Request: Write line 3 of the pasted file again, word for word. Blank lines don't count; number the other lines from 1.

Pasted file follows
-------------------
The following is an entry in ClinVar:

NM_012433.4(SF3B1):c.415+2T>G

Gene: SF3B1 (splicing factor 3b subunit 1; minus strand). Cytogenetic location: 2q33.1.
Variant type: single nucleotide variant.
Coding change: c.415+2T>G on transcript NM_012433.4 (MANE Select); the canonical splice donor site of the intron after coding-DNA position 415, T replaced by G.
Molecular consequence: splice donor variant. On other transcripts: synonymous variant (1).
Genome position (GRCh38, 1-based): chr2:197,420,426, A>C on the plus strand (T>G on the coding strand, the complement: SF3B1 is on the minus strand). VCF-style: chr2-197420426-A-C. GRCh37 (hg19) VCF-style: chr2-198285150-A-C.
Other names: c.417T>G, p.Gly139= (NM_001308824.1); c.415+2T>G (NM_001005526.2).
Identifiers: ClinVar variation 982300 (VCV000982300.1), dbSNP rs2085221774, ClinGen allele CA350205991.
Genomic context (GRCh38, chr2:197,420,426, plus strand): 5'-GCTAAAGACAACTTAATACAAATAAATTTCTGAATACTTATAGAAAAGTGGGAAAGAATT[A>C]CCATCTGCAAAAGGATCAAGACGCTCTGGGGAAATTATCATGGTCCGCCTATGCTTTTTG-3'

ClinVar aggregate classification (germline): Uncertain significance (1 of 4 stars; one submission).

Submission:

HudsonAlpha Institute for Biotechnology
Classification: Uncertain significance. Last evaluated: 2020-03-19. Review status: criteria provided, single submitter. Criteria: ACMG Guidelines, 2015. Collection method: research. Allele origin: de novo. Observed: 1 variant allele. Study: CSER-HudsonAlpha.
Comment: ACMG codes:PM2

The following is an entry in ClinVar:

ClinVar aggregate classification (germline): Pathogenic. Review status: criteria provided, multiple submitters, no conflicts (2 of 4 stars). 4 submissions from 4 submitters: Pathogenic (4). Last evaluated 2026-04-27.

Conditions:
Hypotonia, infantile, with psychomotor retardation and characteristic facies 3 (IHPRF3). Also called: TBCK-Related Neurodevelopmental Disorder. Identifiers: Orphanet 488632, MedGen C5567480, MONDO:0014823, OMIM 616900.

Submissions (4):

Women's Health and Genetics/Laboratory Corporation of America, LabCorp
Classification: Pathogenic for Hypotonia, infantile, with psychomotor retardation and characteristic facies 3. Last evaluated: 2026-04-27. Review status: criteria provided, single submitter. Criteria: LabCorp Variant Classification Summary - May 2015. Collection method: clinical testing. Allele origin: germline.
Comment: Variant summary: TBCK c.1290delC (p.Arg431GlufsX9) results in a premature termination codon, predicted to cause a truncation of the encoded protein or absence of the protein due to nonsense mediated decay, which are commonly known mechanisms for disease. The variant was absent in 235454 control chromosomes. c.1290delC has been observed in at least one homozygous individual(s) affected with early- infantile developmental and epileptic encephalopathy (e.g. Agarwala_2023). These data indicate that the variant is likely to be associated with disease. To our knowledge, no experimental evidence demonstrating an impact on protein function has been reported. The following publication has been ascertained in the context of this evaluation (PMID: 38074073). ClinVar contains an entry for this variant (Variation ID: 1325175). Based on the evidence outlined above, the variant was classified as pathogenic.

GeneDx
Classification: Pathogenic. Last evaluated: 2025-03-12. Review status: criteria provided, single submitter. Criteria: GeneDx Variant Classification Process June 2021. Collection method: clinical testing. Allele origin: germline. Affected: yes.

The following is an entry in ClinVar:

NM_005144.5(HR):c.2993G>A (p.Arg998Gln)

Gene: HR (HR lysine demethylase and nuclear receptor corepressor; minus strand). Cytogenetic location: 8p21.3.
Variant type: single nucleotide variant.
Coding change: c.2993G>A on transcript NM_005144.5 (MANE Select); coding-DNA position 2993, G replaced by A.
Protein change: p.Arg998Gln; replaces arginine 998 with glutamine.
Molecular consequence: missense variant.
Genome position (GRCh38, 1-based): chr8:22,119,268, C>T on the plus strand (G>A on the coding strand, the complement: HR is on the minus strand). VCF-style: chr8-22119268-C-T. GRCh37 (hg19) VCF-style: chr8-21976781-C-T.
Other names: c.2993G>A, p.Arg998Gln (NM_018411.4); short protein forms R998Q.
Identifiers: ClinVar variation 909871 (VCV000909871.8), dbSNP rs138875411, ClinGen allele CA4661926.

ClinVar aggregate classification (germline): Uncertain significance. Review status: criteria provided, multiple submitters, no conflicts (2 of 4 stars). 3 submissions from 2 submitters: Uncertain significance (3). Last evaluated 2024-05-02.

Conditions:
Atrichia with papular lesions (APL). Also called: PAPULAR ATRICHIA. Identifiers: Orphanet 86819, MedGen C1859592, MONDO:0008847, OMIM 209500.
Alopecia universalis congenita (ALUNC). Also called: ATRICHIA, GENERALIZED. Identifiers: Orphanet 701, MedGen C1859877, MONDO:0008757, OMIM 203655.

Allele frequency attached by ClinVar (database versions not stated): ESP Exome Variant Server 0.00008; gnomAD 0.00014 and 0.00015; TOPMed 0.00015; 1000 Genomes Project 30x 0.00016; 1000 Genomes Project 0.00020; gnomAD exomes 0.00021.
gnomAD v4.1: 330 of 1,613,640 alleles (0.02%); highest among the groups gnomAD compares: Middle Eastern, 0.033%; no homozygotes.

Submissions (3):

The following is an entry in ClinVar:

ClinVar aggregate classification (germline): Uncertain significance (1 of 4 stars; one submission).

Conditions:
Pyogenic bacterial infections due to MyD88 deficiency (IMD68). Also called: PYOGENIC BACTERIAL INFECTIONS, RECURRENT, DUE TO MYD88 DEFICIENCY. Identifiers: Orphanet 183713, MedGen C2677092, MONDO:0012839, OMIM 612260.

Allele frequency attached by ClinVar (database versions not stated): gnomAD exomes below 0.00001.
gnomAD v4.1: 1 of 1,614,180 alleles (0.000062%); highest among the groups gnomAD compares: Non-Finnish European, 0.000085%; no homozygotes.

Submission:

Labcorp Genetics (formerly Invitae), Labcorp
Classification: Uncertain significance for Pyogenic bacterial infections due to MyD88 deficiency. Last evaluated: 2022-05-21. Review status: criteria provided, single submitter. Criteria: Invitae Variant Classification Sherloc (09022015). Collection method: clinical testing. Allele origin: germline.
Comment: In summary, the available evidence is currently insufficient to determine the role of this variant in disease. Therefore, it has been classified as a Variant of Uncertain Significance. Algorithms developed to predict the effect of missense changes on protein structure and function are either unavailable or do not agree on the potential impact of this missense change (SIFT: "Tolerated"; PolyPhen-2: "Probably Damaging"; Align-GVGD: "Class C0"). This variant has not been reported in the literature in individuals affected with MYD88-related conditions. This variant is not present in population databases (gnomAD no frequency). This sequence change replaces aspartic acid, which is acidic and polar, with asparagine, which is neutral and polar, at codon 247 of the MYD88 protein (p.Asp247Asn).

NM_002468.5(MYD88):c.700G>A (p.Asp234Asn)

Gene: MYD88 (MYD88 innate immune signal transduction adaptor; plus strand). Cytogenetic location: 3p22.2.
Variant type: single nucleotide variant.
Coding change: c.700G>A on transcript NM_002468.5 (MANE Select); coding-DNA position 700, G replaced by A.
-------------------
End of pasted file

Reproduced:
Gene: SF3B1 (splicing factor 3b subunit 1; minus strand). Cytogenetic location: 2q33.1.